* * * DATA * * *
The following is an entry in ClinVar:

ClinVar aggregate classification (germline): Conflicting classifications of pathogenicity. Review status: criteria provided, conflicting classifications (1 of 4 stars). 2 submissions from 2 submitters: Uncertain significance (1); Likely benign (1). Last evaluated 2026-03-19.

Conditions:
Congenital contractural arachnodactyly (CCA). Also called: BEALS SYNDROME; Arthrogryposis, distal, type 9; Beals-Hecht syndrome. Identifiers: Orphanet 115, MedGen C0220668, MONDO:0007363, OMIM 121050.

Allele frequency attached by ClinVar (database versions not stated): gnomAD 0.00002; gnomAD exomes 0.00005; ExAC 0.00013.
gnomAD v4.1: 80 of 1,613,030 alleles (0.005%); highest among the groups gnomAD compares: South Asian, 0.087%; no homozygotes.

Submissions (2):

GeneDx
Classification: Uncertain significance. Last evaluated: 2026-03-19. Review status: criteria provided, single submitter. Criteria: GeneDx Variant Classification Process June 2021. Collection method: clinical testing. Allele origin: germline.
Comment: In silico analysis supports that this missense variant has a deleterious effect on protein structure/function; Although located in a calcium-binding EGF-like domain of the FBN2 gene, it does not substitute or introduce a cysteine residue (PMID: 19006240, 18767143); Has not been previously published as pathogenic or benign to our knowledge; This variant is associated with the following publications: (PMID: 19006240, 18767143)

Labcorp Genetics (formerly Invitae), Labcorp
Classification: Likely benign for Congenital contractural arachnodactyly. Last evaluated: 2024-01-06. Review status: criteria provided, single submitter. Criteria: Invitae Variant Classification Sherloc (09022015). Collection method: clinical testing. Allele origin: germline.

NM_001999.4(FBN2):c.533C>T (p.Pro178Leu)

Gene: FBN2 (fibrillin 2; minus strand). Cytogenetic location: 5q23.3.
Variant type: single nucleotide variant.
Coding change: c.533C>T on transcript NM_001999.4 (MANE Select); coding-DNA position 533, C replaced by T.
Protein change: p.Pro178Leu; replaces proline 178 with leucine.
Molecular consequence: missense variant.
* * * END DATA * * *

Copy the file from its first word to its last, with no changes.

The following is an entry in ClinVar:

ClinVar aggregate classification (germline): Conflicting classifications of pathogenicity. Review status: criteria provided, conflicting classifications (1 of 4 stars). 2 submissions from 2 submitters: Uncertain significance (1); Likely benign (1). Last evaluated 2026-03-19.

Conditions:
Congenital contractural arachnodactyly (CCA). Also called: BEALS SYNDROME; Arthrogryposis, distal, type 9; Beals-Hecht syndrome. Identifiers: Orphanet 115, MedGen C0220668, MONDO:0007363, OMIM 121050.

Allele frequency attached by ClinVar (database versions not stated): gnomAD 0.00002; gnomAD exomes 0.00005; ExAC 0.00013.
gnomAD v4.1: 80 of 1,613,030 alleles (0.005%); highest among the groups gnomAD compares: South Asian, 0.087%; no homozygotes.

Submissions (2):

GeneDx
Classification: Uncertain significance. Last evaluated: 2026-03-19. Review status: criteria provided, single submitter. Criteria: GeneDx Variant Classification Process June 2021. Collection method: clinical testing. Allele origin: germline.
Comment: In silico analysis supports that this missense variant has a deleterious effect on protein structure/function; Although located in a calcium-binding EGF-like domain of the FBN2 gene, it does not substitute or introduce a cysteine residue (PMID: 19006240, 18767143); Has not been previously published as pathogenic or benign to our knowledge; This variant is associated with the following publications: (PMID: 19006240, 18767143)

Labcorp Genetics (formerly Invitae), Labcorp
Classification: Likely benign for Congenital contractural arachnodactyly. Last evaluated: 2024-01-06. Review status: criteria provided, single submitter. Criteria: Invitae Variant Classification Sherloc (09022015). Collection method: clinical testing. Allele origin: germline.

NM_001999.4(FBN2):c.533C>T (p.Pro178Leu)

Gene: FBN2 (fibrillin 2; minus strand). Cytogenetic location: 5q23.3.
Variant type: single nucleotide variant.
Coding change: c.533C>T on transcript NM_001999.4 (MANE Select); coding-DNA position 533, C replaced by T.
Protein change: p.Pro178Leu; replaces proline 178 with leucine.
Molecular consequence: missense variant.